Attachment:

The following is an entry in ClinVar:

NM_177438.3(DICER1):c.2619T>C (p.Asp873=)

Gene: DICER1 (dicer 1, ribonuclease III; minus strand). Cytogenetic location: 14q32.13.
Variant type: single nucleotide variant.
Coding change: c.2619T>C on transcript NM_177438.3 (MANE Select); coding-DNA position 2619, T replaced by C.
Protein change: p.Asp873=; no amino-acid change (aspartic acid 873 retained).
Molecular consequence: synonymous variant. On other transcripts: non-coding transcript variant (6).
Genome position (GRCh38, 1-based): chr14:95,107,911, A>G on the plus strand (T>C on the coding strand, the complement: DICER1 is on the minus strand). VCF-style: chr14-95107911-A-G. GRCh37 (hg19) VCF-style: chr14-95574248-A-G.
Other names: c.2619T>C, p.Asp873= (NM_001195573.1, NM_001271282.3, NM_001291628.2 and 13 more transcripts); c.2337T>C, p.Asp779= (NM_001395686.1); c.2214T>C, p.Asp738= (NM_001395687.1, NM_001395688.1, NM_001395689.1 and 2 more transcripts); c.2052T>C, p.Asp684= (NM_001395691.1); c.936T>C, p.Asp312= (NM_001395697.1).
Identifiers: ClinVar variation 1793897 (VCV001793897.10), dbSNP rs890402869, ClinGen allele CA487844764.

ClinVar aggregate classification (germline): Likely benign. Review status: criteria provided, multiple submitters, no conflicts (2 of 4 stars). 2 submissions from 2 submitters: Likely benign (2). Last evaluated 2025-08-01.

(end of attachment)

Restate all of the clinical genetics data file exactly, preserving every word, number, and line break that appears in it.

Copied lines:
The following is an entry in ClinVar:

NM_177438.3(DICER1):c.2619T>C (p.Asp873=)

Gene: DICER1 (dicer 1, ribonuclease III; minus strand). Cytogenetic location: 14q32.13.
Variant type: single nucleotide variant.
Coding change: c.2619T>C on transcript NM_177438.3 (MANE Select); coding-DNA position 2619, T replaced by C.
Protein change: p.Asp873=; no amino-acid change (aspartic acid 873 retained).
Molecular consequence: synonymous variant. On other transcripts: non-coding transcript variant (6).
Genome position (GRCh38, 1-based): chr14:95,107,911, A>G on the plus strand (T>C on the coding strand, the complement: DICER1 is on the minus strand). VCF-style: chr14-95107911-A-G. GRCh37 (hg19) VCF-style: chr14-95574248-A-G.
Other names: c.2619T>C, p.Asp873= (NM_001195573.1, NM_001271282.3, NM_001291628.2 and 13 more transcripts); c.2337T>C, p.Asp779= (NM_001395686.1); c.2214T>C, p.Asp738= (NM_001395687.1, NM_001395688.1, NM_001395689.1 and 2 more transcripts); c.2052T>C, p.Asp684= (NM_001395691.1); c.936T>C, p.Asp312= (NM_001395697.1).
Identifiers: ClinVar variation 1793897 (VCV001793897.10), dbSNP rs890402869, ClinGen allele CA487844764.

ClinVar aggregate classification (germline): Likely benign. Review status: criteria provided, multiple submitters, no conflicts (2 of 4 stars). 2 submissions from 2 submitters: Likely benign (2). Last evaluated 2025-08-01.